Most men have this belief that women would like them to last for a really long time.
Especially inexperienced young men who have received most of their sex education by looking at porn. They see professional actors with porn-star bodies perform unrealistic fantasy sex – with a rock-hard penis – lasting for a very long time. It’s no surprise that for some men all these expectations can damage their confidence.
Unfortunately we are bombarded with society’s ideals of male sexuality in the media, which create unrealistic expectations of how a man should look like and perform in the bedroom. These advertisements prey on the insecurities of men who often have no sexual dysfunction at all.
One of my clients was a 19-year-old man who met a girl he really liked and wanted to make sure he would be a good lover. He’d had some flings with girls before, but he was worried that he only lasted for about 10 minutes. When I explained that the “average” ejaculation time is between three and seven minutes, he could hardly believe it. He thought it should be at least 20 minutes because some of his “mates” told him they could last for half an hour or more! He left my office with a confident, big smile on his face.
But some men come very quickly, sometimes they only last two minutes or less and suffer what’s called premature ejaculation (PE) a condition that about 30 per cent of the male population suffer from, at some time in their lives. Often it’s not physical but psychological – inexperience and worry can cause performance anxiety. When a man anticipates problems about his performance, it can become a self-fulfilling fear and it’s not unusual to also start losing erections – coming quickly is bad enough – losing an erection is terrifying.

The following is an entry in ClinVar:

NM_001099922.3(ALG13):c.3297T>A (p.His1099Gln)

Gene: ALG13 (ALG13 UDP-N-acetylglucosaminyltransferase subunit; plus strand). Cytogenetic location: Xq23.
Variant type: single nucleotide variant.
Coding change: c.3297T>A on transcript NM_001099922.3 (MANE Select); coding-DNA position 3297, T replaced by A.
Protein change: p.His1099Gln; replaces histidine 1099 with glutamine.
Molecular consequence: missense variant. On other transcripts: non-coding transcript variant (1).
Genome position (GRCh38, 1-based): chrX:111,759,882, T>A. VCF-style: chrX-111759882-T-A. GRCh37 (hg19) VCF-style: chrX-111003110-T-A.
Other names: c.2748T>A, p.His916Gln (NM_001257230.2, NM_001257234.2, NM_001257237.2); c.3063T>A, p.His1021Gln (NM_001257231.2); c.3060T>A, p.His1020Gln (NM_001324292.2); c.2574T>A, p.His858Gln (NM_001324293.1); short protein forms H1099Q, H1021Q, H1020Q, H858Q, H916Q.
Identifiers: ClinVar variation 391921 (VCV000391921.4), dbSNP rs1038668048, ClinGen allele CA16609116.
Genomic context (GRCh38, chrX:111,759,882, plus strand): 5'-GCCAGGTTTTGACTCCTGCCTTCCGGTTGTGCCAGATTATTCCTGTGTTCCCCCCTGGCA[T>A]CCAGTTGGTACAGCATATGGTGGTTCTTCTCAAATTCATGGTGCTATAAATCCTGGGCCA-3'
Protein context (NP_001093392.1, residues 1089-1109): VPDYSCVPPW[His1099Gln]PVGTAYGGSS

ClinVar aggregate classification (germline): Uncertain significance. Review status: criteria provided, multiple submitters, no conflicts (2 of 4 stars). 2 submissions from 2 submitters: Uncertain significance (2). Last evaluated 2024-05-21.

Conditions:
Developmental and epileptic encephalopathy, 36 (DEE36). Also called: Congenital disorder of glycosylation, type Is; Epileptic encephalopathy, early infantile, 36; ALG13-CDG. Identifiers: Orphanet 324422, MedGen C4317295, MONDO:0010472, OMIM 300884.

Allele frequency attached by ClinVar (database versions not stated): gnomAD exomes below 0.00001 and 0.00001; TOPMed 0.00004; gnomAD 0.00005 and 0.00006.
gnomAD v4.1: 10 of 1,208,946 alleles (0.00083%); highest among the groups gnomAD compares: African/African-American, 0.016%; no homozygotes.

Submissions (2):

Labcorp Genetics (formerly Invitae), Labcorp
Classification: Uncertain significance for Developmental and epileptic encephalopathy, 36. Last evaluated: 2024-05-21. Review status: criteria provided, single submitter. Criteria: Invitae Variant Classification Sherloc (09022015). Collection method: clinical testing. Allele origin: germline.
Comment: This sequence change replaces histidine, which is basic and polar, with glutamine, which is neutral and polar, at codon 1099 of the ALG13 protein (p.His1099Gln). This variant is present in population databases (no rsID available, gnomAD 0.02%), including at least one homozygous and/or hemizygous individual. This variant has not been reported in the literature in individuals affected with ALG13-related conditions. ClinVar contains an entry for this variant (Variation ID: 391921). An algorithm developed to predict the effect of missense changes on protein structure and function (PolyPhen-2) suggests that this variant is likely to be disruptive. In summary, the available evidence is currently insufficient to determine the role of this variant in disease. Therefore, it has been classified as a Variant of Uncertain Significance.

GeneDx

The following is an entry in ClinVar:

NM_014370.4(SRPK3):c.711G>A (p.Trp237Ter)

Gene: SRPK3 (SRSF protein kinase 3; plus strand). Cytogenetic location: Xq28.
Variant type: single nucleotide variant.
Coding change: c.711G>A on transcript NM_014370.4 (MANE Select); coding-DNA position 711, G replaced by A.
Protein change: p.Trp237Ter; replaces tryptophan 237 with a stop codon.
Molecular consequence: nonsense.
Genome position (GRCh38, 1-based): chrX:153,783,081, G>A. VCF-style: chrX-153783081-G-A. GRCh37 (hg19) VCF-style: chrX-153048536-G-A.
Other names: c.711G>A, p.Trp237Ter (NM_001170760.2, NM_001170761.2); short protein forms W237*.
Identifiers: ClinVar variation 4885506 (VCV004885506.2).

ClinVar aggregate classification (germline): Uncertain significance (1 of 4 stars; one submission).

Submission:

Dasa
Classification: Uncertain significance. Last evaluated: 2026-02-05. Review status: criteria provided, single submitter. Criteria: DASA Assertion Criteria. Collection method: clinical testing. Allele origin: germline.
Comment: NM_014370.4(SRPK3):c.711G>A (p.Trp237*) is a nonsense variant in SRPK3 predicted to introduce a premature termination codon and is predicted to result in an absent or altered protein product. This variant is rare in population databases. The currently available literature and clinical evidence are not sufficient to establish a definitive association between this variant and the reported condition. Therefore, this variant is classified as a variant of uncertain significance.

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Another client, let’s call him James, a gorgeous 24-year-old young man, had sex for the first time when he was 17 and was very excited, but he ended up losing his erection. At the time he blamed it on being drunk and it took him a while to try again. But after several attempts it didn’t get any better and he became convinced there was physically something wrong with him. He saw his GP who suggested he try Viagra, a well-known erectile dysfunction drug, which didn’t make him feel much better.
He had some more encounters with women who, overall, weren’t very understanding when he lost his erection. One wondered if he was gay and another told everyone at work what a dud he was, the morning after they hooked up at a work function. He stopped having sex for about four years. He was traumatised and put all his energies into study and work to avoid being disappointed again. But after meeting a girl at university who he really liked, he decided to do something about it and came to see me.
Loss of erection also sometimes happens to men who have never had a previous problem – it may happen when they start out on a new relationship. But even in a stable relationship, a single event can be a frightening experience and anticipating the possibility it may happen again. Problems usually start when these men, like James, began having sex as teenagers that may have been scary and disappointing. When I explain to clients that they don't have physical sexual dysfunction but have acquired sexual performance anxiety – a psychological condition that can be fixed – they are very relieved.
So what DO women want?
In my experience, very few women care much about the length of the sex session. Instead they want more focus on foreplay, connection, pleasure, intimacy and emotional closeness.
Sometimes intercourse can become painful when it takes too long. Many perfectly normal women don’t produce much vaginal lubrication, so it’s important to always use enough lubricant.
Women need more time to get aroused; they like their men to give good oral sex and know where to find and how to stimulate, the clitoris to give them an orgasm.
So if anything should last longer, it should be foreplay!
Matty Silver is a Sydney-based sex therapist and relationship counsellor.